The Instagram Wake Up Call

I set up the blog nearly six years ago so that Raelene and I could share details of our life with family and friends, and more importantly share our photos. It would have been easy to use a photo sharing service like Picassa or Flickr, but I didn’t trust Google, Yahoo!, or any for-profit corporation with custodianship of our images. Once your images are on their servers, they can do pretty much anything they want with them. Everything here, while publicly available, is at least theoretically protected by copyright laws.

Then Raelene and I started using Facebook, which made it easy to share with friends and family. So share we did, and the more we shared the easier it was to share. And why not? Writing blog posts takes time, and uploading photos from the camera to an online gallery was (and still is) a several hour project. Uploading an image from your phone takes seconds, and people can start commenting on how yummy your dinner looks before you start eating. There’s also no guarantee anyone will see your blog post or photos, but on Facebook feedback is almost instant. So, seduced by the dark side, we sort of abandoned the idea of maintaing control of our content and started posting it sites like Facebook, Twitter, and more recently Instagram.

In case you don’t know, Instagram is a hip photo sharing service that makes it easy to give your blurry and mediocre camera phone images a retro look and share them with the world. Yesterday Instagram updated their terms and conditions, and part of the update was language that allowed them to sell user uploaded photos without notification or consent. This meant that any of the pictures of Corinne that Raelene or I have uploaded to Instagram could be sold to an advertiser and used in an ad, and the only way we would know about it is if one of us saw the ad. The only way to stop Instagram from being able to sell your photos is to delete your account.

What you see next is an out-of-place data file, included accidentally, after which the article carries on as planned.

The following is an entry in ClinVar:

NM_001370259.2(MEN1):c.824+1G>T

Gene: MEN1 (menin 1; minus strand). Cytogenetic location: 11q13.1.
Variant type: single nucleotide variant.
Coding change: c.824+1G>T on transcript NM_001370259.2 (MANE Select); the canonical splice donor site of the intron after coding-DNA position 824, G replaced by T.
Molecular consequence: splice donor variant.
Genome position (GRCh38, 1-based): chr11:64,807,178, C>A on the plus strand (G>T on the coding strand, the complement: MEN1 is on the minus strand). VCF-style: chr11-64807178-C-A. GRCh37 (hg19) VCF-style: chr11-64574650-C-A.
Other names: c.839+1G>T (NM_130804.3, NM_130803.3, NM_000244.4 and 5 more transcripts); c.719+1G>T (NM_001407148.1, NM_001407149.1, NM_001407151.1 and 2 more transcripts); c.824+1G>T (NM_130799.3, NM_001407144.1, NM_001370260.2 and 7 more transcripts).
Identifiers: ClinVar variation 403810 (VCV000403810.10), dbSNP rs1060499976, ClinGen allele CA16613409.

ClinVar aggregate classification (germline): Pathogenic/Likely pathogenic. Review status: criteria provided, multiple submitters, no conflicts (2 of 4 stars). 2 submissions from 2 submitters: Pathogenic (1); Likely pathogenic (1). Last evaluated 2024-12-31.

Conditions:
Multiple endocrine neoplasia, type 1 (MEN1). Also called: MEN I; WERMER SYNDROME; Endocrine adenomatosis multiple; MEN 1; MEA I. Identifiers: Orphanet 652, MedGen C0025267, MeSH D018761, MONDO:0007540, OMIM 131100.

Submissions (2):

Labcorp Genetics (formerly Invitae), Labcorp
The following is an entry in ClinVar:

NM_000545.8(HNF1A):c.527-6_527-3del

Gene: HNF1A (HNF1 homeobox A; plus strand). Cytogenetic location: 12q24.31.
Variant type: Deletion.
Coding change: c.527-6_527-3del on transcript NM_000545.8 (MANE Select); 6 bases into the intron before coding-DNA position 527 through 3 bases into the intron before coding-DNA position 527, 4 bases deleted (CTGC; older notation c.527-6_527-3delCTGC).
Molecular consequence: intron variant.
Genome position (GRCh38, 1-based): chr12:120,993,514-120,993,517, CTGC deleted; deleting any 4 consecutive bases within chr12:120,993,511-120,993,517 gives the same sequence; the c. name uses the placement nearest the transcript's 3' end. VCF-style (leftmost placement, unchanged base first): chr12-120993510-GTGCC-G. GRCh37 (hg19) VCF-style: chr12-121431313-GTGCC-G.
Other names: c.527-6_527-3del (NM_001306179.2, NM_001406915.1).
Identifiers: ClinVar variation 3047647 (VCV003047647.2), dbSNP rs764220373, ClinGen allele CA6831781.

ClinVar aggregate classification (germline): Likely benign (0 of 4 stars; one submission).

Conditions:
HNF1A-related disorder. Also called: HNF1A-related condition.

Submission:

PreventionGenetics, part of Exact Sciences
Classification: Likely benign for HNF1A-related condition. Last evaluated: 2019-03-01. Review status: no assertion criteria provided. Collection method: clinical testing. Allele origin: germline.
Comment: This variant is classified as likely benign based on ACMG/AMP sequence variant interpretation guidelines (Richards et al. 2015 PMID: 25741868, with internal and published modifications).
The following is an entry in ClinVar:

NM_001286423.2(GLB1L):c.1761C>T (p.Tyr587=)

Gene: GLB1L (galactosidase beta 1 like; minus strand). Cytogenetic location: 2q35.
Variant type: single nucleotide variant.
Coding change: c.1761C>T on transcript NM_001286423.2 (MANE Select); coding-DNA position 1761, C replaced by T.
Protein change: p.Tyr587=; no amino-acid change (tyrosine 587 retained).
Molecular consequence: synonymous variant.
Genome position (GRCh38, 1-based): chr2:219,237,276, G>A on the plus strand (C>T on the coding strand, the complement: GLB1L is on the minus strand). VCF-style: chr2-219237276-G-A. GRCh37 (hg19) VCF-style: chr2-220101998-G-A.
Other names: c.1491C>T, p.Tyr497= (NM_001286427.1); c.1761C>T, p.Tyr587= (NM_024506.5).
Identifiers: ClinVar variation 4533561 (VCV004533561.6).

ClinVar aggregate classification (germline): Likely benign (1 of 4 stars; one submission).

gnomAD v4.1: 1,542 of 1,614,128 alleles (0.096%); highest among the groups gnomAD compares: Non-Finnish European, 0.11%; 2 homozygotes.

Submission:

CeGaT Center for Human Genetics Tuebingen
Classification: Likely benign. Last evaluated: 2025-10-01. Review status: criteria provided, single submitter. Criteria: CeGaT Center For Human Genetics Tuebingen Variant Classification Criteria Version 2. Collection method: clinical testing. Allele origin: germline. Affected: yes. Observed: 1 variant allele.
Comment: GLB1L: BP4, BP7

I do understand the price of free, and that if you’re not the customer you’re the product. But there’s a line, and Instagram shot past that line in a jet powered monkey navigated hovercraft screaming across the salt flats. I expect my data to be aggregated by Facebook and Google, and then used to target me with ads. I understand that, and when I post to Facebook I know that is what is going to happen. What I’m not okay with is a bait and switch after I start using a service that allows my child’s face to incorporated into a McDonalds ad.

I’m not the only person upset by this. The past 24 hours have been a Netflix sized PR nightmare for Instagram and it’s parent company Facebook, and Instagram has since agreed to update the wording in their terms and conditions. For me, though, it’s a keen reminder of why I created this website in the first place. I have deleted my Instagram account, and I am going to be sharing far fewer photos on Facebook as well. I am also looking into a way to easily share images on Facebook and Twitter while hosting them here.

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